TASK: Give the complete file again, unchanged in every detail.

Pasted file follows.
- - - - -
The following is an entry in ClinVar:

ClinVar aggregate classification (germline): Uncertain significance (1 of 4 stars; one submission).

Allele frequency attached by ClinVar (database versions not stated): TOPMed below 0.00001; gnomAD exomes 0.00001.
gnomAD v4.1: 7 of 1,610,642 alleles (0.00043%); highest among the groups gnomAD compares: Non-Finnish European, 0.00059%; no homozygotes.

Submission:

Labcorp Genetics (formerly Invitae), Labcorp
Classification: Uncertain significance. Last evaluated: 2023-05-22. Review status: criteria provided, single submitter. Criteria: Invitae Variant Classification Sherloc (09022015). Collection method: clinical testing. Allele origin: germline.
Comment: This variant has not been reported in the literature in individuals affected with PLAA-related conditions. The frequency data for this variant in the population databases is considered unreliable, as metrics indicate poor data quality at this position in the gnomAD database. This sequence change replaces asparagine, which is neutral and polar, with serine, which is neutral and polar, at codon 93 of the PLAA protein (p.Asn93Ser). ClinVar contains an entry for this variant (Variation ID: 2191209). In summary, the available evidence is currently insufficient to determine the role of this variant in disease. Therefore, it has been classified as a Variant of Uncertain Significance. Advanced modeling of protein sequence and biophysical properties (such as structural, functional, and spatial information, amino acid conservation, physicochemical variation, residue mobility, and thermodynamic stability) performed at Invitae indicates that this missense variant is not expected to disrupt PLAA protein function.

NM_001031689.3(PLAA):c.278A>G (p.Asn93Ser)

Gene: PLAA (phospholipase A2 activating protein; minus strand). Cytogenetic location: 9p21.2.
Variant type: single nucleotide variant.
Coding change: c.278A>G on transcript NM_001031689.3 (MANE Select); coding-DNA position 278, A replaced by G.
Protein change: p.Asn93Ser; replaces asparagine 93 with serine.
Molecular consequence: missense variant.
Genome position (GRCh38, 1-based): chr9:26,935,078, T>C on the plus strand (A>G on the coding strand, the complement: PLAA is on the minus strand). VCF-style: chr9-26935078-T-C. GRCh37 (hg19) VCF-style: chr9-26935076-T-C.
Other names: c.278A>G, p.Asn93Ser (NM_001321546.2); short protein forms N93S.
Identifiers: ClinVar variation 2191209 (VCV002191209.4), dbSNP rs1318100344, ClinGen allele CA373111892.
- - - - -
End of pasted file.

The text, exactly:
The following is an entry in ClinVar:

ClinVar aggregate classification (germline): Uncertain significance (1 of 4 stars; one submission).

Allele frequency attached by ClinVar (database versions not stated): TOPMed below 0.00001; gnomAD exomes 0.00001.
gnomAD v4.1: 7 of 1,610,642 alleles (0.00043%); highest among the groups gnomAD compares: Non-Finnish European, 0.00059%; no homozygotes.

Submission:

Labcorp Genetics (formerly Invitae), Labcorp
Classification: Uncertain significance. Last evaluated: 2023-05-22. Review status: criteria provided, single submitter. Criteria: Invitae Variant Classification Sherloc (09022015). Collection method: clinical testing. Allele origin: germline.
Comment: This variant has not been reported in the literature in individuals affected with PLAA-related conditions. The frequency data for this variant in the population databases is considered unreliable, as metrics indicate poor data quality at this position in the gnomAD database. This sequence change replaces asparagine, which is neutral and polar, with serine, which is neutral and polar, at codon 93 of the PLAA protein (p.Asn93Ser). ClinVar contains an entry for this variant (Variation ID: 2191209). In summary, the available evidence is currently insufficient to determine the role of this variant in disease. Therefore, it has been classified as a Variant of Uncertain Significance. Advanced modeling of protein sequence and biophysical properties (such as structural, functional, and spatial information, amino acid conservation, physicochemical variation, residue mobility, and thermodynamic stability) performed at Invitae indicates that this missense variant is not expected to disrupt PLAA protein function.

NM_001031689.3(PLAA):c.278A>G (p.Asn93Ser)

Gene: PLAA (phospholipase A2 activating protein; minus strand). Cytogenetic location: 9p21.2.
Variant type: single nucleotide variant.
Coding change: c.278A>G on transcript NM_001031689.3 (MANE Select); coding-DNA position 278, A replaced by G.
Protein change: p.Asn93Ser; replaces asparagine 93 with serine.
Molecular consequence: missense variant.
Genome position (GRCh38, 1-based): chr9:26,935,078, T>C on the plus strand (A>G on the coding strand, the complement: PLAA is on the minus strand). VCF-style: chr9-26935078-T-C. GRCh37 (hg19) VCF-style: chr9-26935076-T-C.
Other names: c.278A>G, p.Asn93Ser (NM_001321546.2); short protein forms N93S.
Identifiers: ClinVar variation 2191209 (VCV002191209.4), dbSNP rs1318100344, ClinGen allele CA373111892.